The Erie Public Library was established in 1897, the first in Pennsylvania to be organized under the Free Library Act of 1895, providing that public libraries could be established under school district auspices. The formal dedication of the building at 27 South Park Row took place on February 16, 1899.The building’s original tenants were the Erie School District’s administrative offices, the Public Museum, the Public Library and the Art Club of Erie. Until 1969, the Erie School District offices occupied the second floor while the library was located on the first and basement levels.
In 1963, the State Librarian designated the Erie Public Library as the District Library Center of Erie and Crawford Counties. The primary responsibilities of a District Library Center are to provide free interlibrary loan, reference services and a consultant’s services to the branch libraries as well as to all the local independent libraries in the two county area.
On November 14, 1973 the Erie Public Library broke its direct ties with the Erie School District and became the Erie Metropolitan Library, a non-profit corporation with an independent Board of Directors.
The Erie County Commissioners established a separate library, the Erie County Public Library in 1949. The main purpose of the Erie County Public Library was to serve the elementary schools of Erie County, which were without libraries of their own. This purpose dictated the direction the county library took in its formative years: that of a library on wheels and a philosophy of outreach. The County Library was established in the Priestly Avenue School in Lawrence Park and in 1966, moved again to an industrial arts building at 4212 Iroquois Avenue, the present location of the Iroquois Avenue Branch Library.
The Erie City and County Library formally came into existence on July 1, 1976. This library was a result of the merger between the Erie Metropolitan Library and the Erie County Public Library. A merger had been discussed since the 1960’s. In 1973, an independent library consultant was commissioned to study the feasibility of a merger. The result of this study was “the Machinski Report” and the recommendation was to merge. Serious negotiations between the board of Directors of the Erie Metropolitan Library and the Board of Trustees of the Erie county Library resumed in the fall of 1975. A $200,000 federal grant and agreement by the Erie County Commissioners to provide financial support to the Erie Metropolitan Library supplied the final impetus for merger. The federal grant was used to implement the merger and to establish two new branch outlets.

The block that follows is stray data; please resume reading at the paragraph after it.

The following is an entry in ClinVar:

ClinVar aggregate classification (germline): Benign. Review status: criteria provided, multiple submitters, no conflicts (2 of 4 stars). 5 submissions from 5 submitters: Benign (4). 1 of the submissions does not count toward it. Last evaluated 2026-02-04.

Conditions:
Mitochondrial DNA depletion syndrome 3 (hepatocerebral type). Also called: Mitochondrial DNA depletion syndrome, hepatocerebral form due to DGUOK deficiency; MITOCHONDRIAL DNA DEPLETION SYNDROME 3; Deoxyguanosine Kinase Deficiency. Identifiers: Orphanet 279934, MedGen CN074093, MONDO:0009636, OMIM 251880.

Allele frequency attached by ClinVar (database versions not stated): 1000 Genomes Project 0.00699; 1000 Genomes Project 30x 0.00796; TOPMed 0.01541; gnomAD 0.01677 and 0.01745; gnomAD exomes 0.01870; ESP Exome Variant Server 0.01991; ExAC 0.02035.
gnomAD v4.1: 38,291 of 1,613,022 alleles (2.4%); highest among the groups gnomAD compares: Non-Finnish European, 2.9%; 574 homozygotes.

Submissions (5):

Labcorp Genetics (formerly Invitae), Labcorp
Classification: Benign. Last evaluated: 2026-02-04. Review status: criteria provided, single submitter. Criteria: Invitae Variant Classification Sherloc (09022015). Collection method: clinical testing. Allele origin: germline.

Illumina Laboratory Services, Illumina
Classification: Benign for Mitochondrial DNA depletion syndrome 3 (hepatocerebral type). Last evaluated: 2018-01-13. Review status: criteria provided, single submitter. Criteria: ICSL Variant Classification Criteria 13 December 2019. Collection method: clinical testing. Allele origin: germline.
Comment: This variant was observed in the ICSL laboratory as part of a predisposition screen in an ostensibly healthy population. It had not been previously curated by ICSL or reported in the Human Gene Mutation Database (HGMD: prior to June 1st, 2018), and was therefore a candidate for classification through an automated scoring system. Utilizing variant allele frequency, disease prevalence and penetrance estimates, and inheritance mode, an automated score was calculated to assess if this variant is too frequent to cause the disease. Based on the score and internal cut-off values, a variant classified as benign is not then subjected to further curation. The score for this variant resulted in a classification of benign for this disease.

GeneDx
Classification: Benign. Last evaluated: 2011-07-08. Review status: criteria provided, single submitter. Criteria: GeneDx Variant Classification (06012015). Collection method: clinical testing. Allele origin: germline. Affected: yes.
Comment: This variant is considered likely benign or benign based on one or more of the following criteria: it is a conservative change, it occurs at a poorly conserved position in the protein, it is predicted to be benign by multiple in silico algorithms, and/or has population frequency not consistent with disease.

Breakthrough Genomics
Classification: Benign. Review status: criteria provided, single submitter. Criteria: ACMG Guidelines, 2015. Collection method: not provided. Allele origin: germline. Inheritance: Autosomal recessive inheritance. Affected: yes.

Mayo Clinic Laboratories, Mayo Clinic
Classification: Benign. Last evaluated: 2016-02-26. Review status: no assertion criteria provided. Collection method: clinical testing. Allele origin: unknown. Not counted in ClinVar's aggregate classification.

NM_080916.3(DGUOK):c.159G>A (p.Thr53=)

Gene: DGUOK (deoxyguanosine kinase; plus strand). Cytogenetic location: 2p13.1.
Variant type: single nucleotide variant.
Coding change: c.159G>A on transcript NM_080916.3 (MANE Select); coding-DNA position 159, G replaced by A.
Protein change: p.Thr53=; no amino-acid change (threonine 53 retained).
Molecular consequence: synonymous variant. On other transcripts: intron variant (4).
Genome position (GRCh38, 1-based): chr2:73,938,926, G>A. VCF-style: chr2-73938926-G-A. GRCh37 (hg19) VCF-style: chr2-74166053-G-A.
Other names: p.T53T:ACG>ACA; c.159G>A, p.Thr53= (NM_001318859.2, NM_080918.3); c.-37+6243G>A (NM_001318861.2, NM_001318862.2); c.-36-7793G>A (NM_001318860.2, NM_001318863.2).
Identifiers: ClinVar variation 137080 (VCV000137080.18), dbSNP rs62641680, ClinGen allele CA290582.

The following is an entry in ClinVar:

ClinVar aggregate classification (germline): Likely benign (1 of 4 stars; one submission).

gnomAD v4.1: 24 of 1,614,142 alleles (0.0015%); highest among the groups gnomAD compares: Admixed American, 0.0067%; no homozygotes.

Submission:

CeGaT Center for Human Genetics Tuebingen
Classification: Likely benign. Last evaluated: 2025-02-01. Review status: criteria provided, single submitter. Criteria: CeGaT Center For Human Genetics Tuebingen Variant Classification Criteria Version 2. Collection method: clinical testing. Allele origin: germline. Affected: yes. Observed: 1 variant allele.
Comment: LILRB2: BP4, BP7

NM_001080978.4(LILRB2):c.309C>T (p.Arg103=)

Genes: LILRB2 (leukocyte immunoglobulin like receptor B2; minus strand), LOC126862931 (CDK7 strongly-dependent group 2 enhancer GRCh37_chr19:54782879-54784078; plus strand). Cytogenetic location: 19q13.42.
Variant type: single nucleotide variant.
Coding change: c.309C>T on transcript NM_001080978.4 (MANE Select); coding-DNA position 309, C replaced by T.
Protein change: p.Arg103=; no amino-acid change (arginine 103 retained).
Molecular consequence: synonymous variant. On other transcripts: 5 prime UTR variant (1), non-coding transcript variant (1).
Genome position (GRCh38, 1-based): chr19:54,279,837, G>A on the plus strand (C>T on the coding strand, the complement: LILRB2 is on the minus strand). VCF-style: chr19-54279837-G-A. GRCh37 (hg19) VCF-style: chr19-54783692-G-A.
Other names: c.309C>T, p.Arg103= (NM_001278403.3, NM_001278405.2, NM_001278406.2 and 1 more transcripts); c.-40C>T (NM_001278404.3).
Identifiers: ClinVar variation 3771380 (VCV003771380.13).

In October 1979, the Erie City and County Library was taken over by Erie County government. Administration spearheaded the takeover and signed an agreement with the School District of the City of Erie. The agreement reduced annual funding by the school district until contributions ceased on July 1, 1982, the first time since 1899 that the library did not receive appropriations from the Erie School District.
With the change in financial support came other major changes. The name of the library became the Erie County Library System. The library became a department of County Government and an Advisory Board was appointed, and all the staff became county rather than school district employees in 1982.
In 1996, after nearly 100 years of service, the main library on South Park Row closed its doors for the last time. The System name was changed back to the Erie County Public Library and a new main library, the Raymond M. Blasco, M.D. Memorial Library was erected on Erie’s bayfront. This facility was named after Dr. Blasco because of a generous endowment to the library through the Erie Community Foundation. The Erie County community contributed significant funding for the building.
A Bookmobile services those areas of Erie County that do not have local libraries or branch libraries.
Dr. Raymond Marcel Blasco
Date of Birth: November 14, 1925
Date of Death: March 16, 1995
The Main Library building of the Erie County Public Library is the Raymond M. Blasco, M.D., Memorial Library, named for Dr. Blasco. Dr. Blasco, who lived in Wattsburg, PA, donated money to replace the Library's Bookmobile and to provide a funding source for the building of libraries in the Erie area.